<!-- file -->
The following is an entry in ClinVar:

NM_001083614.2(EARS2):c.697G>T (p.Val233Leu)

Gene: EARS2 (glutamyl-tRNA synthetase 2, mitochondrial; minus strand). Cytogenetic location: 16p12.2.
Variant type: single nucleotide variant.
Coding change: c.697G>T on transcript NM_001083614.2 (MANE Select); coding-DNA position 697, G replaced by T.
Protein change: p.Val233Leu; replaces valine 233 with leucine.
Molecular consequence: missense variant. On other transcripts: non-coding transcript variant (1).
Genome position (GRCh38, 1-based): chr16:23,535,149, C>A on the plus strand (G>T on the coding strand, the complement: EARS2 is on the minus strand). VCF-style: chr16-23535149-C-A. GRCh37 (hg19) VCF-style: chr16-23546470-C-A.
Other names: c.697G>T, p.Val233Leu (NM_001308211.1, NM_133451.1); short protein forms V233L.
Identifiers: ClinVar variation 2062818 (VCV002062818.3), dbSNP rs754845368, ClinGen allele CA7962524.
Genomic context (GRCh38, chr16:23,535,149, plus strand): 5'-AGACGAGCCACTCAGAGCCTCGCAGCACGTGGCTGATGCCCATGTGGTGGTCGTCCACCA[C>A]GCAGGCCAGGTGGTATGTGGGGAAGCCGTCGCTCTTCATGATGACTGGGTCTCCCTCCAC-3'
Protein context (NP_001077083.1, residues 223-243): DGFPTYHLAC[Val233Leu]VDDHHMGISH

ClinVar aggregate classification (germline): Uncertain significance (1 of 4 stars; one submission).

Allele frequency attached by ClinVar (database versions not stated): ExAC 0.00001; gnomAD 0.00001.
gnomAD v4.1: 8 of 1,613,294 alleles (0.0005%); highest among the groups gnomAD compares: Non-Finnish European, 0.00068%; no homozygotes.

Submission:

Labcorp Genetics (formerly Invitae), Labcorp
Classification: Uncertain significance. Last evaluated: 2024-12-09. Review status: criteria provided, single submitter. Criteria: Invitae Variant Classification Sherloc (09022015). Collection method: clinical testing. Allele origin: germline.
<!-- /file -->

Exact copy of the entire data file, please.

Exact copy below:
The following is an entry in ClinVar:

NM_001083614.2(EARS2):c.697G>T (p.Val233Leu)

Gene: EARS2 (glutamyl-tRNA synthetase 2, mitochondrial; minus strand). Cytogenetic location: 16p12.2.
Variant type: single nucleotide variant.
Coding change: c.697G>T on transcript NM_001083614.2 (MANE Select); coding-DNA position 697, G replaced by T.
Protein change: p.Val233Leu; replaces valine 233 with leucine.
Molecular consequence: missense variant. On other transcripts: non-coding transcript variant (1).
Genome position (GRCh38, 1-based): chr16:23,535,149, C>A on the plus strand (G>T on the coding strand, the complement: EARS2 is on the minus strand). VCF-style: chr16-23535149-C-A. GRCh37 (hg19) VCF-style: chr16-23546470-C-A.
Other names: c.697G>T, p.Val233Leu (NM_001308211.1, NM_133451.1); short protein forms V233L.
Identifiers: ClinVar variation 2062818 (VCV002062818.3), dbSNP rs754845368, ClinGen allele CA7962524.
Genomic context (GRCh38, chr16:23,535,149, plus strand): 5'-AGACGAGCCACTCAGAGCCTCGCAGCACGTGGCTGATGCCCATGTGGTGGTCGTCCACCA[C>A]GCAGGCCAGGTGGTATGTGGGGAAGCCGTCGCTCTTCATGATGACTGGGTCTCCCTCCAC-3'
Protein context (NP_001077083.1, residues 223-243): DGFPTYHLAC[Val233Leu]VDDHHMGISH

ClinVar aggregate classification (germline): Uncertain significance (1 of 4 stars; one submission).

Allele frequency attached by ClinVar (database versions not stated): ExAC 0.00001; gnomAD 0.00001.
gnomAD v4.1: 8 of 1,613,294 alleles (0.0005%); highest among the groups gnomAD compares: Non-Finnish European, 0.00068%; no homozygotes.

Submission:

Labcorp Genetics (formerly Invitae), Labcorp
Classification: Uncertain significance. Last evaluated: 2024-12-09. Review status: criteria provided, single submitter. Criteria: Invitae Variant Classification Sherloc (09022015). Collection method: clinical testing. Allele origin: germline.